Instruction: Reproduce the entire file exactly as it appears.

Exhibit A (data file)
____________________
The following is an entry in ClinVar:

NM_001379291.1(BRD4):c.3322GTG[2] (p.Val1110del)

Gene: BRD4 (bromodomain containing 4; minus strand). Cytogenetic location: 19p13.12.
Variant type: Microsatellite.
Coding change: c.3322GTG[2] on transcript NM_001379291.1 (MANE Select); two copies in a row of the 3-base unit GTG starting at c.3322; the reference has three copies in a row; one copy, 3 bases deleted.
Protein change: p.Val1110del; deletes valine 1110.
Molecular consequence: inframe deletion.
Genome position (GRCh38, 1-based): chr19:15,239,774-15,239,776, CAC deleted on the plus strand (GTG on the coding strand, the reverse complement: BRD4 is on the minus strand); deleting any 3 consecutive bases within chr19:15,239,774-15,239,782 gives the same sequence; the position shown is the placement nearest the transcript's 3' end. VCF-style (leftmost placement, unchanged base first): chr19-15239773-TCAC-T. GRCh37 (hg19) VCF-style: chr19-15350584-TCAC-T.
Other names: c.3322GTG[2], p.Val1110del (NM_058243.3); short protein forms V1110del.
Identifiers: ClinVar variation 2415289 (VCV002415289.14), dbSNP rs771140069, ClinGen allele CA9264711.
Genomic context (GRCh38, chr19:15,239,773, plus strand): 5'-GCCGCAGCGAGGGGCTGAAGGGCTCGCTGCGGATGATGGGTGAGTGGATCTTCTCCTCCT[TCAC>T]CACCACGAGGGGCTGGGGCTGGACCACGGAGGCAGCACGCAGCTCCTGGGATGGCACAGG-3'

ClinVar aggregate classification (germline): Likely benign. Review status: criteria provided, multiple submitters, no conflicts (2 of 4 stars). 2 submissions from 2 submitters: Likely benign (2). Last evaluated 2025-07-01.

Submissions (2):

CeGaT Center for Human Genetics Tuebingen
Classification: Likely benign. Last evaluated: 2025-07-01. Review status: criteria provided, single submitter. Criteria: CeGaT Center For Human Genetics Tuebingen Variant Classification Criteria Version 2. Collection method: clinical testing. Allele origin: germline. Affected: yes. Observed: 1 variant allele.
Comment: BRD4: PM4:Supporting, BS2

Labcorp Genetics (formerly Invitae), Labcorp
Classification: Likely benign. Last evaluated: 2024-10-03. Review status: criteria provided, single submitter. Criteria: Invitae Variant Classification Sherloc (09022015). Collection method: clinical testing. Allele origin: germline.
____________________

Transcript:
The following is an entry in ClinVar:

NM_001379291.1(BRD4):c.3322GTG[2] (p.Val1110del)

Gene: BRD4 (bromodomain containing 4; minus strand). Cytogenetic location: 19p13.12.
Variant type: Microsatellite.
Coding change: c.3322GTG[2] on transcript NM_001379291.1 (MANE Select); two copies in a row of the 3-base unit GTG starting at c.3322; the reference has three copies in a row; one copy, 3 bases deleted.
Protein change: p.Val1110del; deletes valine 1110.
Molecular consequence: inframe deletion.
Genome position (GRCh38, 1-based): chr19:15,239,774-15,239,776, CAC deleted on the plus strand (GTG on the coding strand, the reverse complement: BRD4 is on the minus strand); deleting any 3 consecutive bases within chr19:15,239,774-15,239,782 gives the same sequence; the position shown is the placement nearest the transcript's 3' end. VCF-style (leftmost placement, unchanged base first): chr19-15239773-TCAC-T. GRCh37 (hg19) VCF-style: chr19-15350584-TCAC-T.
Other names: c.3322GTG[2], p.Val1110del (NM_058243.3); short protein forms V1110del.
Identifiers: ClinVar variation 2415289 (VCV002415289.14), dbSNP rs771140069, ClinGen allele CA9264711.
Genomic context (GRCh38, chr19:15,239,773, plus strand): 5'-GCCGCAGCGAGGGGCTGAAGGGCTCGCTGCGGATGATGGGTGAGTGGATCTTCTCCTCCT[TCAC>T]CACCACGAGGGGCTGGGGCTGGACCACGGAGGCAGCACGCAGCTCCTGGGATGGCACAGG-3'

ClinVar aggregate classification (germline): Likely benign. Review status: criteria provided, multiple submitters, no conflicts (2 of 4 stars). 2 submissions from 2 submitters: Likely benign (2). Last evaluated 2025-07-01.

Submissions (2):

CeGaT Center for Human Genetics Tuebingen
Classification: Likely benign. Last evaluated: 2025-07-01. Review status: criteria provided, single submitter. Criteria: CeGaT Center For Human Genetics Tuebingen Variant Classification Criteria Version 2. Collection method: clinical testing. Allele origin: germline. Affected: yes. Observed: 1 variant allele.
Comment: BRD4: PM4:Supporting, BS2

Labcorp Genetics (formerly Invitae), Labcorp
Classification: Likely benign. Last evaluated: 2024-10-03. Review status: criteria provided, single submitter. Criteria: Invitae Variant Classification Sherloc (09022015). Collection method: clinical testing. Allele origin: germline.